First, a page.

Wednesday, May 15, 2013

BOOK REVIEW! GOODMAN BEAVER by Harvey Kurtzman and Will Elder (Kitchen Sink, 1984)

Last week I blabbed on about Harvey Kurtzman's 1959 paperback-only JUNGLE BOOK, so this go 'round why not upchuck this classic collection of early-sixties Kurtzman kraziness via the pages of HELP! I'm talkin' in this case 'bout the short-lived Goodman Beaver series, the very one featuring the same character who rose to the top of the publishing heap with starry-eyed aplomb and evil intent in JUNGLE BOOK's "Organization Man in the Grey Flannel Executive Suite" but a few years earlier! Only now he's been remade-remodeled for the hipster satire crowd that was eating mags like HELP! for breakfast and wiping up with MAD after dinner!

It would seem logical to build a series around this particular character no matter how innocent and nebbish-like he may have been. Mebbe Beaver is too goody good to be a character which any manly BLOG TO COMM reader with hair on his heart and a fire in his chest could comfy up to, but the stories are snat (think classic MAD with a more grown up, dare-I-say adult intent) and the enlarged artwork (most of the time one panel per page) is enough to keep your eyeballs on the lookout for alla that "chicken fat" that Bill Elder used to slip into his art during his days working with Kurtzman on these "new" comic books, as Les Daniels called 'em.

But I like 'em all even if Beaver does come off a little too nebbish for anyone to take in such large doses. Now I like nebbishness when it's done up right, but Kurtzman really knows how to take such a character and make him a reflection for our (OK, those old) times with these classic sagas which pretty much are a continuation of his old MAD and HUMBUG work right down to the rectangular printed word balloons and hoo hah gags. And if you, like me, spent your pre-pubehair days on the lookout for the original MAD reprints just for the pre-underground, snide, snat attitude of the Kurtzman-helmed stories you'll be more'n game for a book like this!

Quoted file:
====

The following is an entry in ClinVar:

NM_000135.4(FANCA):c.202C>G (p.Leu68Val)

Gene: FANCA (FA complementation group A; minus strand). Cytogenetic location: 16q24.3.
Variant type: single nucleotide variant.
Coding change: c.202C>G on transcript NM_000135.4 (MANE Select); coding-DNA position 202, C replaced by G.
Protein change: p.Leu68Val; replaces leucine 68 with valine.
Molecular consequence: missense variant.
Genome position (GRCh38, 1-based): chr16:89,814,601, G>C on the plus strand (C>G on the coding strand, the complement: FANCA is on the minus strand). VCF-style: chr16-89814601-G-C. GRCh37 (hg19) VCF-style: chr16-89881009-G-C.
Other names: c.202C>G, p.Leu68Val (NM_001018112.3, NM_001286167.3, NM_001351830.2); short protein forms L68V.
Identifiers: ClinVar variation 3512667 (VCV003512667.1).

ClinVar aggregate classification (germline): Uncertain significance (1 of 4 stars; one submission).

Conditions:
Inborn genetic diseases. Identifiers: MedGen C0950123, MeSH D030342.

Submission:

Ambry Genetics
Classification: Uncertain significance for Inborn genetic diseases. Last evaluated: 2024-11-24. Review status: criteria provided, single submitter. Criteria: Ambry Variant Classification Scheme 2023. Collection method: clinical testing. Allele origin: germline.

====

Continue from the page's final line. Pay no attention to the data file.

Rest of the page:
In these '61-'62 comics Beaver (a character who seems afloat in a world he did not make more'n Howard the Duck ever could be!) meets up with a variety of characters of both a tee-vee and comic strip/book variety, falling into adventures with them thus making for a perfect platform for Kurtzman to shoot off his mind regarding a variety of then up-and-comin' situations of both a political or social nature. And yeah these sagas might seem so ancient now, but back then were front and center on any thinking man's brain even more'n the cancellation of LEAVE IT TO BEAVER, and like why should you ignore the past just because it's all in black 'n white anyway?